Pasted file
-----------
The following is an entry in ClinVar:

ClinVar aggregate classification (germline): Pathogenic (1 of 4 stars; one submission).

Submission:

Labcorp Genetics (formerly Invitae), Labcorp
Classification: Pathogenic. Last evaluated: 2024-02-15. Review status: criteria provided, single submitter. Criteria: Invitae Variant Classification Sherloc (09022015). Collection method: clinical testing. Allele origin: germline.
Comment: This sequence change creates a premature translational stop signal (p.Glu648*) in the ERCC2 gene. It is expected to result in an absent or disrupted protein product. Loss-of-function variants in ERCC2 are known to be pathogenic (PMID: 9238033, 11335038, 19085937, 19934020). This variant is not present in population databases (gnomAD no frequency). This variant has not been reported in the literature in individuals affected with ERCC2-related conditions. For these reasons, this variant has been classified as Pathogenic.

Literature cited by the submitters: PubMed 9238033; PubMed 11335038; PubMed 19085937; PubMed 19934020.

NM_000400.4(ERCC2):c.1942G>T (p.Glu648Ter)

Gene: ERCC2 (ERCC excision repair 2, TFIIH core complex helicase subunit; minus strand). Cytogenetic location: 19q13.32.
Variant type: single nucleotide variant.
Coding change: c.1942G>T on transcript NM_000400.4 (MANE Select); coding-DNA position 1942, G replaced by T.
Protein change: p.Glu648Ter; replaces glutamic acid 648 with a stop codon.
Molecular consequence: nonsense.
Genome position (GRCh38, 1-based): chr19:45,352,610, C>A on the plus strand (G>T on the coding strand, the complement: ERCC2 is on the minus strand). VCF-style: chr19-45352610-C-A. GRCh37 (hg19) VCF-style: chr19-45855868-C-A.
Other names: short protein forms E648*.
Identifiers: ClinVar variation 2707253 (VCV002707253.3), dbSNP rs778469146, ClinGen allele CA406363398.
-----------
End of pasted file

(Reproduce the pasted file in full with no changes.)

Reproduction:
The following is an entry in ClinVar:

ClinVar aggregate classification (germline): Pathogenic (1 of 4 stars; one submission).

Submission:

Labcorp Genetics (formerly Invitae), Labcorp
Classification: Pathogenic. Last evaluated: 2024-02-15. Review status: criteria provided, single submitter. Criteria: Invitae Variant Classification Sherloc (09022015). Collection method: clinical testing. Allele origin: germline.
Comment: This sequence change creates a premature translational stop signal (p.Glu648*) in the ERCC2 gene. It is expected to result in an absent or disrupted protein product. Loss-of-function variants in ERCC2 are known to be pathogenic (PMID: 9238033, 11335038, 19085937, 19934020). This variant is not present in population databases (gnomAD no frequency). This variant has not been reported in the literature in individuals affected with ERCC2-related conditions. For these reasons, this variant has been classified as Pathogenic.

Literature cited by the submitters: PubMed 9238033; PubMed 11335038; PubMed 19085937; PubMed 19934020.

NM_000400.4(ERCC2):c.1942G>T (p.Glu648Ter)

Gene: ERCC2 (ERCC excision repair 2, TFIIH core complex helicase subunit; minus strand). Cytogenetic location: 19q13.32.
Variant type: single nucleotide variant.
Coding change: c.1942G>T on transcript NM_000400.4 (MANE Select); coding-DNA position 1942, G replaced by T.
Protein change: p.Glu648Ter; replaces glutamic acid 648 with a stop codon.
Molecular consequence: nonsense.
Genome position (GRCh38, 1-based): chr19:45,352,610, C>A on the plus strand (G>T on the coding strand, the complement: ERCC2 is on the minus strand). VCF-style: chr19-45352610-C-A. GRCh37 (hg19) VCF-style: chr19-45855868-C-A.
Other names: short protein forms E648*.
Identifiers: ClinVar variation 2707253 (VCV002707253.3), dbSNP rs778469146, ClinGen allele CA406363398.